The Supreme Court has ruled that property inherited from father by sons become joint family property in the hands of sons.
The bench of Justices A M Khanwilkar and Ajay Rastogi held so in the case Dodamuniyappa through LRs vs Muniswamy and others.
The respondent Muniswamy and five others, the plaintiffs, are the grandchildren of one Chikkanna, the propositus of a joint family.
They filed a suit in 1980 seeking a declaration that a compromise executed by their father along with his two brothers with one Dodamuniyappa (the appellant in SC) was not binding on them. The impugned compromise was made in an execution appeal, whereby the father and uncles of the plaintiffs agreed to convey a portion of joint family property to the appellant.
The property was originally purchased by propositus of the family Chikkanna. After the death of Chikkanna, property devolved into his three sons, including the father of the plaintiffs. They sold the property to another person in 1950. The sale deed however contained a clause of reconveyance, stipulating that the purchaser should reconvey the property in the event of future sale. Without honouring the reconveyance clause, the purchaser sold of the property to Dodamuniyappa in 1962.
To enforce the reconveyance clause, the sons of Chikkanna filed suit in 1964. It was decreed and a deed of reconveyance was executed and possession was delivered in 1974. After that, an execution appeal was filed by Dodamuniyappa. At the stage of execution appeal, a compromise was entered, restoring part of the property to Dodamuniyappa.
Challenging this compromise, the plaintiffs filed the suit, contending that the compromise cannot bind them as it was executed without their consent or knowledge.
The trial Court dismissed the suit holding that the plaintiffs failed to establish that the property was joint family property in their hands. This was reversed by the High Court in appeal, and the suit was decreed declaring the compromise to be not binding on the plaintiffs.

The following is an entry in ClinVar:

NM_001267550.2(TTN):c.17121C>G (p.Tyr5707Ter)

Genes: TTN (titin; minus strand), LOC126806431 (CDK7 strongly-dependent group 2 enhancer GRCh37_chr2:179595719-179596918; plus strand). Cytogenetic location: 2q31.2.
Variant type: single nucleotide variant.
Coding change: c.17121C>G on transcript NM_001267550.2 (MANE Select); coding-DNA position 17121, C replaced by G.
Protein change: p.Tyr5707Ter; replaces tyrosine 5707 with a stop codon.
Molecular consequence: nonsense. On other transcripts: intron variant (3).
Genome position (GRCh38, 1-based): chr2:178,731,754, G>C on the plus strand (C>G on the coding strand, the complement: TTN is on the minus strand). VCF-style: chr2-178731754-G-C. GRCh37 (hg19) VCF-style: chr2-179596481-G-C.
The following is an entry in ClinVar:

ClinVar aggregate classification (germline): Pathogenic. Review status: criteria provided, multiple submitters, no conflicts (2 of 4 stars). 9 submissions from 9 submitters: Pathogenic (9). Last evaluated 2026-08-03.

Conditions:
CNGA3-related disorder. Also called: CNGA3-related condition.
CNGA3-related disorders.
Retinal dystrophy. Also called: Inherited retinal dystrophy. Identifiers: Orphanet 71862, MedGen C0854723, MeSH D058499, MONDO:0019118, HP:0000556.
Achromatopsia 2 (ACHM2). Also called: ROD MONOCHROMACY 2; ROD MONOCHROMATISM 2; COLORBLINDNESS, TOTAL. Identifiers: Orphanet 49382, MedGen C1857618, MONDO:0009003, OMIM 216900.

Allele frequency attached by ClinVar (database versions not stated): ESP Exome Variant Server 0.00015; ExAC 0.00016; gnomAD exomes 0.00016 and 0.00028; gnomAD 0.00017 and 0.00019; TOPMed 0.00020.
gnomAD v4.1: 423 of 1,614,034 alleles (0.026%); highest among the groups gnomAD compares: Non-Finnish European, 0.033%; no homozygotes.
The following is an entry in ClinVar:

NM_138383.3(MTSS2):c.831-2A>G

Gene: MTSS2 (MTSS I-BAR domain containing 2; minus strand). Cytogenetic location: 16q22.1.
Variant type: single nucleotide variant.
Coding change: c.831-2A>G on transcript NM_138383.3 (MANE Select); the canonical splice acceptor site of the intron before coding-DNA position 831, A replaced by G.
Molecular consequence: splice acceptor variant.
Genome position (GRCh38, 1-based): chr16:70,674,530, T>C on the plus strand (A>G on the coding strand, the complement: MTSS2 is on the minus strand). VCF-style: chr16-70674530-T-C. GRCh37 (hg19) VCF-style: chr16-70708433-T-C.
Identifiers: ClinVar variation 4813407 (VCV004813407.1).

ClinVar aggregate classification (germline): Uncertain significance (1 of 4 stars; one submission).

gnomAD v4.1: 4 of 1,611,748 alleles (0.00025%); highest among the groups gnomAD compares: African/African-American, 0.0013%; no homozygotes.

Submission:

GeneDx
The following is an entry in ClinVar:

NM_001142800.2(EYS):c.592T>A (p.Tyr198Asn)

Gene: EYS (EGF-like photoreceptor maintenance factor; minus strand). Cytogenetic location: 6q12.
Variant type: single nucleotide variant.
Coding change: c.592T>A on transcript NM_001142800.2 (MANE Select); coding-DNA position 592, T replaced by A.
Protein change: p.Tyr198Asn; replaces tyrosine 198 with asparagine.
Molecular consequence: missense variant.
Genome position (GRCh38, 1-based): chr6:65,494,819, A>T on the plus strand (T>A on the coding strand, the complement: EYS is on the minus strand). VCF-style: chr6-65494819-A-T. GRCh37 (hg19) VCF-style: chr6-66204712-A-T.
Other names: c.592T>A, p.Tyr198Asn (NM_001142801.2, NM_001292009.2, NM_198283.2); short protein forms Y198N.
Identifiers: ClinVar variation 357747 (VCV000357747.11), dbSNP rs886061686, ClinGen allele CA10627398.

Challenging this, Dodamuniyappa, the first defendant in the suit, came before the SC.
Referring to the decision in Smt. Dipo Vs. Wassan Singh and Others (1983) 3 SCC 376, the bench said it was well settled that “the property inherited from the father by his sons becomes joint family property in the hands of the sons”.
The SC bench of Justices Desai and Chinnappa Reddy had quoted Mulla in that decision as follows :
“A person inheriting property from his three immediate paternal ancestors holds it, and must hold it, in coparcenary with his sons, sons’ sons and sons’ sons’ sons, but as regards other relations he holds it, and is entitled to hold it, as his absolute property.
“The share which a coparcener obtains on partition of ancestral property is ancestral property as regards his male issue. They take an interest in it by birth, whether they are in existence at the time of partition or are born subsequently.”
Applying this principle, the Court held in the present case that when the reconveyance deed was executed in 1974, the property assumed character of joint family property. Hence, it would be ancestral property in the hands of plaintiffs, and the compromise executed without their knowledge and consent will not bind them, said the Court.
“There remain no controversy on the issue that if the subject property stands reassumed in its original character of joint family property on restoration of possession in pursuance to the decree of the Court dated 7th March, 1974, no compromise could have been arrived at between the parties at the stage of execution appeal without the consent of respondent nos. 1 to 6(plaintiffs) and such a compromise would not bind the rights of the respondent nos. 1 to 6 herein and this has been rightly held by the High Court under the impugned judgment”, the Court observed.